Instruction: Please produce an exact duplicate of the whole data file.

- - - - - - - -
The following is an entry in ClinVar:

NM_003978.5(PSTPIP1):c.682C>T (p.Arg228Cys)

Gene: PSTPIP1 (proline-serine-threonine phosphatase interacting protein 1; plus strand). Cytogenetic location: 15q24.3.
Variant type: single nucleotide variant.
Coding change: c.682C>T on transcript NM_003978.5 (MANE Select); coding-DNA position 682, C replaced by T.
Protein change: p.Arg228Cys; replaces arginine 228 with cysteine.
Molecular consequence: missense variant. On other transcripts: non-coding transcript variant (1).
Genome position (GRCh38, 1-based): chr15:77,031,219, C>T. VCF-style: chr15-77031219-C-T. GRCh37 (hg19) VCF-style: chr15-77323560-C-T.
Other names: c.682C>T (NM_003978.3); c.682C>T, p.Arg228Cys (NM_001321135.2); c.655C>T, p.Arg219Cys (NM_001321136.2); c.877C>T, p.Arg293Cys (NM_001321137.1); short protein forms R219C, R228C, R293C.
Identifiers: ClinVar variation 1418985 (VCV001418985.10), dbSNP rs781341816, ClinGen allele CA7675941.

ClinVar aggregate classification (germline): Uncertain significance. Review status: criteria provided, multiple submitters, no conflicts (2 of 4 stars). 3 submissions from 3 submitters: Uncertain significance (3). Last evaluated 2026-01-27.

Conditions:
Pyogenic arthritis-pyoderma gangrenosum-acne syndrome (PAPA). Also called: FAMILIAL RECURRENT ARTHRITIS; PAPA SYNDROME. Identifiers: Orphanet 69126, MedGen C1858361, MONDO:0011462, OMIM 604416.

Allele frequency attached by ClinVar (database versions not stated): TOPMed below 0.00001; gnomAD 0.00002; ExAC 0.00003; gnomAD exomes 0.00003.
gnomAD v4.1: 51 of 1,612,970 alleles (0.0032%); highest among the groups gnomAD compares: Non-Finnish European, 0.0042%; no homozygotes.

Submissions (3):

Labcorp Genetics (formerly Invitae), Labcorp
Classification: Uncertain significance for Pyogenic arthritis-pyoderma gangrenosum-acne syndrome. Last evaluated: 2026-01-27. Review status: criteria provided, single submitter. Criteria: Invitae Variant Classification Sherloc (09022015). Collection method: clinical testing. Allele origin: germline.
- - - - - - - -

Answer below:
The following is an entry in ClinVar:

NM_003978.5(PSTPIP1):c.682C>T (p.Arg228Cys)

Gene: PSTPIP1 (proline-serine-threonine phosphatase interacting protein 1; plus strand). Cytogenetic location: 15q24.3.
Variant type: single nucleotide variant.
Coding change: c.682C>T on transcript NM_003978.5 (MANE Select); coding-DNA position 682, C replaced by T.
Protein change: p.Arg228Cys; replaces arginine 228 with cysteine.
Molecular consequence: missense variant. On other transcripts: non-coding transcript variant (1).
Genome position (GRCh38, 1-based): chr15:77,031,219, C>T. VCF-style: chr15-77031219-C-T. GRCh37 (hg19) VCF-style: chr15-77323560-C-T.
Other names: c.682C>T (NM_003978.3); c.682C>T, p.Arg228Cys (NM_001321135.2); c.655C>T, p.Arg219Cys (NM_001321136.2); c.877C>T, p.Arg293Cys (NM_001321137.1); short protein forms R219C, R228C, R293C.
Identifiers: ClinVar variation 1418985 (VCV001418985.10), dbSNP rs781341816, ClinGen allele CA7675941.

ClinVar aggregate classification (germline): Uncertain significance. Review status: criteria provided, multiple submitters, no conflicts (2 of 4 stars). 3 submissions from 3 submitters: Uncertain significance (3). Last evaluated 2026-01-27.

Conditions:
Pyogenic arthritis-pyoderma gangrenosum-acne syndrome (PAPA). Also called: FAMILIAL RECURRENT ARTHRITIS; PAPA SYNDROME. Identifiers: Orphanet 69126, MedGen C1858361, MONDO:0011462, OMIM 604416.

Allele frequency attached by ClinVar (database versions not stated): TOPMed below 0.00001; gnomAD 0.00002; ExAC 0.00003; gnomAD exomes 0.00003.
gnomAD v4.1: 51 of 1,612,970 alleles (0.0032%); highest among the groups gnomAD compares: Non-Finnish European, 0.0042%; no homozygotes.

Submissions (3):

Labcorp Genetics (formerly Invitae), Labcorp
Classification: Uncertain significance for Pyogenic arthritis-pyoderma gangrenosum-acne syndrome. Last evaluated: 2026-01-27. Review status: criteria provided, single submitter. Criteria: Invitae Variant Classification Sherloc (09022015). Collection method: clinical testing. Allele origin: germline.